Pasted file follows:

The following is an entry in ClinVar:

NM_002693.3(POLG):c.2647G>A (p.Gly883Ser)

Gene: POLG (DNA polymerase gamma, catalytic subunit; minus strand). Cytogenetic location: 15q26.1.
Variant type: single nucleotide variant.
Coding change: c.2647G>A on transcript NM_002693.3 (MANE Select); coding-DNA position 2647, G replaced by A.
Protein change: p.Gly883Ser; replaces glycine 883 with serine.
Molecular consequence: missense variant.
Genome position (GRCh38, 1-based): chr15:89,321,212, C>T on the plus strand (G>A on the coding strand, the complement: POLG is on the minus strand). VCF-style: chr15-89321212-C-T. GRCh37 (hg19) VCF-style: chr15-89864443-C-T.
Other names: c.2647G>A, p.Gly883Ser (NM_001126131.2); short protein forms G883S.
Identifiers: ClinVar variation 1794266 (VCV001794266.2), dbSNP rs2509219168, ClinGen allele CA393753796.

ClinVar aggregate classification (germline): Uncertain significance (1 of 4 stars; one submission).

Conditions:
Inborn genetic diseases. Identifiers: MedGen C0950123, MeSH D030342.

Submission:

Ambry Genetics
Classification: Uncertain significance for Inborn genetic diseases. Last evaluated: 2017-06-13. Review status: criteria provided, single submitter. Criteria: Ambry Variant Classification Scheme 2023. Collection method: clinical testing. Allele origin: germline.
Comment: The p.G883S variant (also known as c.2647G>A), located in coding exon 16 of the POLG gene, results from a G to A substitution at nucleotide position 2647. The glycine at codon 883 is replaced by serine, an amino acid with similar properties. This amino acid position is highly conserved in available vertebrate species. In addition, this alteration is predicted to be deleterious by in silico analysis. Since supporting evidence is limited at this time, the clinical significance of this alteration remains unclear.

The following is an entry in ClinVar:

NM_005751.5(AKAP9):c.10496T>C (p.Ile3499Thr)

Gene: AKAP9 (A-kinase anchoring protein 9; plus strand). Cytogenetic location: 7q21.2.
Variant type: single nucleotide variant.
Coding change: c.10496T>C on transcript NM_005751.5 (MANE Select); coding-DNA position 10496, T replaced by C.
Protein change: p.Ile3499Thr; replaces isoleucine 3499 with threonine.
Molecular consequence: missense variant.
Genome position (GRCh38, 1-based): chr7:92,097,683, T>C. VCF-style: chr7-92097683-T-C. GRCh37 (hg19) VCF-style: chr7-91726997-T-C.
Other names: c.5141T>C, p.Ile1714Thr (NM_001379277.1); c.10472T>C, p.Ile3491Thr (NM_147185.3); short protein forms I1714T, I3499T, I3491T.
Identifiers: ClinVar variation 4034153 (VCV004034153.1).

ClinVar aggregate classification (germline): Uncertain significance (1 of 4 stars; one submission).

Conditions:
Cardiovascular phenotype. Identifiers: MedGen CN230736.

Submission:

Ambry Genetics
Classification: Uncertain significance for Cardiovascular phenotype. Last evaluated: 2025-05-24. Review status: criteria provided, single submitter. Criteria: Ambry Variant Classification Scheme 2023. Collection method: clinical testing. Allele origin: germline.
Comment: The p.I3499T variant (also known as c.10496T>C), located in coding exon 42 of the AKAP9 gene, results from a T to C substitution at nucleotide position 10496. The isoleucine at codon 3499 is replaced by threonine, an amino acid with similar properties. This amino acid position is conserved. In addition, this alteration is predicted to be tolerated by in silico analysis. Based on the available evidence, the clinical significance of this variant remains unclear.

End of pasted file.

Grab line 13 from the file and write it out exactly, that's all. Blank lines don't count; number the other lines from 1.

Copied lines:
Inborn genetic diseases. Identifiers: MedGen C0950123, MeSH D030342.